Q: So you go through all the stages, then?

A: Yeah, even since the ideas are born. So from the conception through the script and then through the editing, we have always been inviting each other to the process at different stages. And, by the way, we are very brutal. There is no politeness. We can be very tough.

Especially Alfonso. He's sharp—his tongue is like a knife. There is no hidden agenda. It's not about Alfonso, it's not about Guillermo, it's not about me. We are talking about what is right for the film, not for [us]. Because maybe there is an attachment to something emotional, romantic or historic. And maybe it [seems] right but it's not helping the film. Then you can confront one another and say, 'Okay, this is good, but it's not helping your film.' And it's painful as hell, because it's like a mistress. You have to kill your darlings, as Faulkner said.

Q: And so you really have to rethink, recalibrate…

A: And sometimes you have to be very faithful to what you believe. And I'm not talking about stubbornness, I'm talking about a vision. Because if you start doing films by democracy, then you are fucked. There's a moment that it's important to be clear in what you want that not everybody wants. Because even if they are right, maybe it's not right for you. There's a territory where there is no right or wrong.

And I think that even a mistake with conviction is a style. And you have to embrace that. And you have to take that risk if you want the right to direct a movie. Own the mistakes. The line between truthfulness and ego is sometimes difficult.

From the top: Iñárritu provides guidance for Sean Penn (21 Grams), Brad Pitt (Babel) and Javier Bardem (Biutiful). The three films would earn a collective 11 Oscar nominations, while Babel would garner a DGA Feature Film Award nomination for Iñárritu, the first for a Mexican director in the Guild's history. (Photos: Everett)

Q: How do you handle creative differences with your collaborators?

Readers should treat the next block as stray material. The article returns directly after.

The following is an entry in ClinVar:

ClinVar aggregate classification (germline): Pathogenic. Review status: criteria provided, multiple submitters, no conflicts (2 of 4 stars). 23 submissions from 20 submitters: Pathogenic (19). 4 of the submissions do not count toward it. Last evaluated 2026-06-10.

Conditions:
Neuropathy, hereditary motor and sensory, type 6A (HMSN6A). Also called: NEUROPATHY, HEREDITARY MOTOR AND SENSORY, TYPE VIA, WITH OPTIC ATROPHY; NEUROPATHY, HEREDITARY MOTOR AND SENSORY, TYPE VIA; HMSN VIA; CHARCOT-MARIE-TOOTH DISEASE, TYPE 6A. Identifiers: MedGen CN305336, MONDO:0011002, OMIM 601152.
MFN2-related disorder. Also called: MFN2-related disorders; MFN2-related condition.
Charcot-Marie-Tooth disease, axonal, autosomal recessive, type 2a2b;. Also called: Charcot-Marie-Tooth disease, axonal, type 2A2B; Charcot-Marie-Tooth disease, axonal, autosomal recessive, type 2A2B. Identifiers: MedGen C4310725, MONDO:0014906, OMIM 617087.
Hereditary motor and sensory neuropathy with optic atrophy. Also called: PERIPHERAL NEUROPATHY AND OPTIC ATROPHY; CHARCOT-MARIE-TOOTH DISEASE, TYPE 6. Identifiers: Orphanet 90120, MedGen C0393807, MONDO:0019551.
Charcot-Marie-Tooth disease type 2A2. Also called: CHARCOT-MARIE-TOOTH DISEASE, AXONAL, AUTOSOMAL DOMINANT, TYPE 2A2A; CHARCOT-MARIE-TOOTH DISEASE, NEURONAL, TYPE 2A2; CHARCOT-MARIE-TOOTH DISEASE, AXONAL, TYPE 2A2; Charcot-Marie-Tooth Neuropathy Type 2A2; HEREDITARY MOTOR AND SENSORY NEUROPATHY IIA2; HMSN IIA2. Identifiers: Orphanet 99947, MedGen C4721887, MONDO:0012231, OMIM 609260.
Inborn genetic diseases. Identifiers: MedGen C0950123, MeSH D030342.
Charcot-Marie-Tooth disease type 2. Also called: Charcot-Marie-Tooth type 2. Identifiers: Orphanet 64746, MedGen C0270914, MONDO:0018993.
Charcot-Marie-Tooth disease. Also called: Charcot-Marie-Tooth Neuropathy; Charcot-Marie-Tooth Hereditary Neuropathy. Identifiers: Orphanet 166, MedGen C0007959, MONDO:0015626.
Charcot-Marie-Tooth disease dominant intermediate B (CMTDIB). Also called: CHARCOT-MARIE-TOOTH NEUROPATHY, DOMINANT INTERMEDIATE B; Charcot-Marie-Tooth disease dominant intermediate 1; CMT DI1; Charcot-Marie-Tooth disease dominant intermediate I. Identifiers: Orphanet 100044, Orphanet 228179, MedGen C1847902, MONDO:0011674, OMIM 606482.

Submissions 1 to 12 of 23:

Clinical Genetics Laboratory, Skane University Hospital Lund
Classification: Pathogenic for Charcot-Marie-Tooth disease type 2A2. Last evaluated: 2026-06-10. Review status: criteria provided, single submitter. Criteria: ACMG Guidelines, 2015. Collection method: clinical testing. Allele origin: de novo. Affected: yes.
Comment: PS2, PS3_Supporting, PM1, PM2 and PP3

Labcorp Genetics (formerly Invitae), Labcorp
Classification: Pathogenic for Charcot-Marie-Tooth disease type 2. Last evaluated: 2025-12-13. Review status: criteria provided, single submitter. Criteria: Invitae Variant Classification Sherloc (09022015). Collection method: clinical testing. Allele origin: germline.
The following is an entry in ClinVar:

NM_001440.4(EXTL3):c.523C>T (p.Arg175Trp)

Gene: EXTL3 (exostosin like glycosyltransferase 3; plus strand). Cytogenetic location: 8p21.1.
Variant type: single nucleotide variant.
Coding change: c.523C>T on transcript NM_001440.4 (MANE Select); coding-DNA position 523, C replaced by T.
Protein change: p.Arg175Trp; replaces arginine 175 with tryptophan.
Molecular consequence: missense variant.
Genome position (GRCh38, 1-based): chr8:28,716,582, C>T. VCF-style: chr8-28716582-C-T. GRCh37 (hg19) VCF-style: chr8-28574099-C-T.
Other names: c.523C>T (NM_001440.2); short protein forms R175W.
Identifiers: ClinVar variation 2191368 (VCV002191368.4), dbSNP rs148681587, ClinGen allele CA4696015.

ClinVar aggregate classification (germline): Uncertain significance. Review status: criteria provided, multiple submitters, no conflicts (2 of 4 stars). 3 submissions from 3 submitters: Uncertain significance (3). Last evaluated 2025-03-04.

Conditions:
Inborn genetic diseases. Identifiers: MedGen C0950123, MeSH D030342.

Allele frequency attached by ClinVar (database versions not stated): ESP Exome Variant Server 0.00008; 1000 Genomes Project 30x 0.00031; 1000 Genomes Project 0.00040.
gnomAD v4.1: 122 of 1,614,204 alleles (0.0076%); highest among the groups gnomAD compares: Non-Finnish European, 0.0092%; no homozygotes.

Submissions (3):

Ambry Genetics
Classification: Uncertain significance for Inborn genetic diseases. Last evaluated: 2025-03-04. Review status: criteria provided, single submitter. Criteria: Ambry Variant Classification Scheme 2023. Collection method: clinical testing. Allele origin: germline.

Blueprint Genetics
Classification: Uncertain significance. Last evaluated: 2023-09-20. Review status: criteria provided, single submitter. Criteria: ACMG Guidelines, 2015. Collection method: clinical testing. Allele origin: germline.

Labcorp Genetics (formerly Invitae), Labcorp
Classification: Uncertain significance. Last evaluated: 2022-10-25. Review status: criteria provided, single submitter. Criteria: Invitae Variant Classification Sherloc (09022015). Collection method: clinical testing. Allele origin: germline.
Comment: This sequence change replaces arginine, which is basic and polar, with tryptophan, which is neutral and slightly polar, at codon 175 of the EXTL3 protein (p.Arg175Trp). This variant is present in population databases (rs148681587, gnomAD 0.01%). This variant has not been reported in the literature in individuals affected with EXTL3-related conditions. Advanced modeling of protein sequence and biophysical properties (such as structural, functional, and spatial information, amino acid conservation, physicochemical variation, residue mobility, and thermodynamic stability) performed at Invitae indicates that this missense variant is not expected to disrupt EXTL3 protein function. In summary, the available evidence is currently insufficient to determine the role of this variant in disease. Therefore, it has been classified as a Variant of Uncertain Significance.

A: I see my job as somebody who can bring out the best of everybody's work. And because only you know the whole canvas, your job is difficult. So the job of a director is to have the perspective, the wholeness in your head. Obviously, I love to hear good ideas. And I'm open. But I cannot accept every idea because then I will not be doing my job.

Q: Can you give a specific example of conflict between you and a collaborator, and what kind of solution came out of that?

A: Most of the departments always work like that, where you arrive at the point where both ends [result in] something new. So I believe in one plus one is three. When you have a collaborator where both of you are three, it multiplies, and it [becomes] another thing. Working with, say, Rodrigo Prieto as my DP on the first four movies, or with (Emmanuel) Chivo Lubezki, the last three, I think I have found that.

Once you start working with craft, with the material, with tangible elements, you find another reality that suddenly does not match necessarily what you thought. And then you have to find a way to transcend the tangible to look for the mysterious, for the intangible. You have to transcend the material world to get into the immaterial—to get to the spiritual or the mysterious. And that's where a great cinematographer or a great writer can [improve] what you were thinking in the first place.

Q: In terms of working with DPs, what is the baseline technical knowledge a director needs to have a fruitful discourse?

A: Well, I think you have to have at least the very basic knowledge of how light works and how light behaves and how you can use light in a way to enhance whatever dramatic objective you are looking for. If you don't understand the rules of light and how the light's direction or the quantity or the color of light will be affecting your emotions, your perception, how it shapes a scene, you cannot be a director.